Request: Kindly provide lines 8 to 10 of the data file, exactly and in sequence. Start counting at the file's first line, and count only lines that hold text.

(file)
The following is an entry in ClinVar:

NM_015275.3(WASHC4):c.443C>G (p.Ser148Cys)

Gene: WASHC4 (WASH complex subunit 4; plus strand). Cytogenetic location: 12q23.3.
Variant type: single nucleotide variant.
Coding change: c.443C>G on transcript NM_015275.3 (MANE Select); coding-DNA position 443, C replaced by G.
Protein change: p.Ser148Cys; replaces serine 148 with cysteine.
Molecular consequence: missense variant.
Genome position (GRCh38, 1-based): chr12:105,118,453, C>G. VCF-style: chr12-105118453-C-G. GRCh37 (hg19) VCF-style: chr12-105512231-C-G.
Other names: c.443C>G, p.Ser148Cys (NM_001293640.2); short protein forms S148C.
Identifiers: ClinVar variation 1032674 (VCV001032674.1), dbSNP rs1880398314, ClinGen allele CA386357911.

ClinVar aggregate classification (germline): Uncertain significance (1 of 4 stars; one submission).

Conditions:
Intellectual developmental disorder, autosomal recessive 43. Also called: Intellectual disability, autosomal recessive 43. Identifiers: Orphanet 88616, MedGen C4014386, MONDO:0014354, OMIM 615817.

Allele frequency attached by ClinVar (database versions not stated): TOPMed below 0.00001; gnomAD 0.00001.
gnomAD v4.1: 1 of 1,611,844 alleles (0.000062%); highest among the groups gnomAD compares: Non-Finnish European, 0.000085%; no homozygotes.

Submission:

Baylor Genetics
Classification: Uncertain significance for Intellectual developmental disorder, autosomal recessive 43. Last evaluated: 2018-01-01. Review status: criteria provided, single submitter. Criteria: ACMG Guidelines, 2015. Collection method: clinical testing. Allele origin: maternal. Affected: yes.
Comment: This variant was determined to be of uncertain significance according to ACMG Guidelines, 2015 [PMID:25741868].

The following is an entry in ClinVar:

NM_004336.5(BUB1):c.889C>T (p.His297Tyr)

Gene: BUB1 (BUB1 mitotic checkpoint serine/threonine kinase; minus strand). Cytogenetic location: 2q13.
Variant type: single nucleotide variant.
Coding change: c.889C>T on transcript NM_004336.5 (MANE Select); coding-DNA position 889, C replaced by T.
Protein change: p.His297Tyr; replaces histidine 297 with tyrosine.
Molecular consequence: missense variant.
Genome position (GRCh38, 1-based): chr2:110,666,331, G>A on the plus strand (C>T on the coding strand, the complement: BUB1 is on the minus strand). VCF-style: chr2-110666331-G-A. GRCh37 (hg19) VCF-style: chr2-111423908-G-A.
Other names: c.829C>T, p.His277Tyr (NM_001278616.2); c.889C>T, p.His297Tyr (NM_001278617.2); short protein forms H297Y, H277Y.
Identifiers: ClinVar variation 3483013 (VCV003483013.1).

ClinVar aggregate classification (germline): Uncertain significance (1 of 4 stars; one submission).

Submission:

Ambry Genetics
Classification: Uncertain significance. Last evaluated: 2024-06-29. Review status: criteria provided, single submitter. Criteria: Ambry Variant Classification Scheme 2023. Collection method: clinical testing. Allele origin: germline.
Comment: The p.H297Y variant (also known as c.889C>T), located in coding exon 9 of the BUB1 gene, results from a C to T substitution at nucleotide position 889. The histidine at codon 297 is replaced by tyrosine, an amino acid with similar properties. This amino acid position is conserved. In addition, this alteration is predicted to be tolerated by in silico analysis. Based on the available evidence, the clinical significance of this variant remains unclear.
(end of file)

Genome position (GRCh38, 1-based): chr12:105,118,453, C>G. VCF-style: chr12-105118453-C-G. GRCh37 (hg19) VCF-style: chr12-105512231-C-G.
Other names: c.443C>G, p.Ser148Cys (NM_001293640.2); short protein forms S148C.
Identifiers: ClinVar variation 1032674 (VCV001032674.1), dbSNP rs1880398314, ClinGen allele CA386357911.